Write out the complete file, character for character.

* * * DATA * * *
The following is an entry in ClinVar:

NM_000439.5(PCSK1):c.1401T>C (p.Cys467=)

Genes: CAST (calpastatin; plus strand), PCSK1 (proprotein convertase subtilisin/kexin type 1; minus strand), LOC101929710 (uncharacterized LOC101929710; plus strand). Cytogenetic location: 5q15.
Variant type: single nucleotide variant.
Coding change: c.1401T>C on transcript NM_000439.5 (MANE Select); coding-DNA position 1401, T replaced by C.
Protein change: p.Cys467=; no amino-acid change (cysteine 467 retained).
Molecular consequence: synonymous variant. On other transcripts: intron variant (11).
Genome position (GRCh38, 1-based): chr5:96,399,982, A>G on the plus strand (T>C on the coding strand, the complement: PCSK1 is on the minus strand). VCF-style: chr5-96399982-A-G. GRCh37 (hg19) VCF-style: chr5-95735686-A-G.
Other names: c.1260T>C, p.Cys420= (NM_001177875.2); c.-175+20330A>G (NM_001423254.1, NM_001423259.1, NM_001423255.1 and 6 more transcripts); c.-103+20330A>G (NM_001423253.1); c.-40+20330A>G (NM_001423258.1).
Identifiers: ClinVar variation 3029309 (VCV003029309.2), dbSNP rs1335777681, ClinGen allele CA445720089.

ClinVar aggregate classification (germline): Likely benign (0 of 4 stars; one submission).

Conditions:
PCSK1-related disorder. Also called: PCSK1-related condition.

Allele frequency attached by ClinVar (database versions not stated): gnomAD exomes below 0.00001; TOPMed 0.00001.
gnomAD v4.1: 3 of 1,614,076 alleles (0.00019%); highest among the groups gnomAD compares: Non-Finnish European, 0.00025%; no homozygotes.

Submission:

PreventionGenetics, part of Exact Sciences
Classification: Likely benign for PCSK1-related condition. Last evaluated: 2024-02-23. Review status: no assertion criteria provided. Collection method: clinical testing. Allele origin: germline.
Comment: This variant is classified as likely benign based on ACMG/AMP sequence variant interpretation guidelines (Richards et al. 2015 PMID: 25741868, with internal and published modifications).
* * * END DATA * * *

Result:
The following is an entry in ClinVar:

NM_000439.5(PCSK1):c.1401T>C (p.Cys467=)

Genes: CAST (calpastatin; plus strand), PCSK1 (proprotein convertase subtilisin/kexin type 1; minus strand), LOC101929710 (uncharacterized LOC101929710; plus strand). Cytogenetic location: 5q15.
Variant type: single nucleotide variant.
Coding change: c.1401T>C on transcript NM_000439.5 (MANE Select); coding-DNA position 1401, T replaced by C.
Protein change: p.Cys467=; no amino-acid change (cysteine 467 retained).
Molecular consequence: synonymous variant. On other transcripts: intron variant (11).
Genome position (GRCh38, 1-based): chr5:96,399,982, A>G on the plus strand (T>C on the coding strand, the complement: PCSK1 is on the minus strand). VCF-style: chr5-96399982-A-G. GRCh37 (hg19) VCF-style: chr5-95735686-A-G.
Other names: c.1260T>C, p.Cys420= (NM_001177875.2); c.-175+20330A>G (NM_001423254.1, NM_001423259.1, NM_001423255.1 and 6 more transcripts); c.-103+20330A>G (NM_001423253.1); c.-40+20330A>G (NM_001423258.1).
Identifiers: ClinVar variation 3029309 (VCV003029309.2), dbSNP rs1335777681, ClinGen allele CA445720089.

ClinVar aggregate classification (germline): Likely benign (0 of 4 stars; one submission).

Conditions:
PCSK1-related disorder. Also called: PCSK1-related condition.

Allele frequency attached by ClinVar (database versions not stated): gnomAD exomes below 0.00001; TOPMed 0.00001.
gnomAD v4.1: 3 of 1,614,076 alleles (0.00019%); highest among the groups gnomAD compares: Non-Finnish European, 0.00025%; no homozygotes.

Submission:

PreventionGenetics, part of Exact Sciences
Classification: Likely benign for PCSK1-related condition. Last evaluated: 2024-02-23. Review status: no assertion criteria provided. Collection method: clinical testing. Allele origin: germline.
Comment: This variant is classified as likely benign based on ACMG/AMP sequence variant interpretation guidelines (Richards et al. 2015 PMID: 25741868, with internal and published modifications).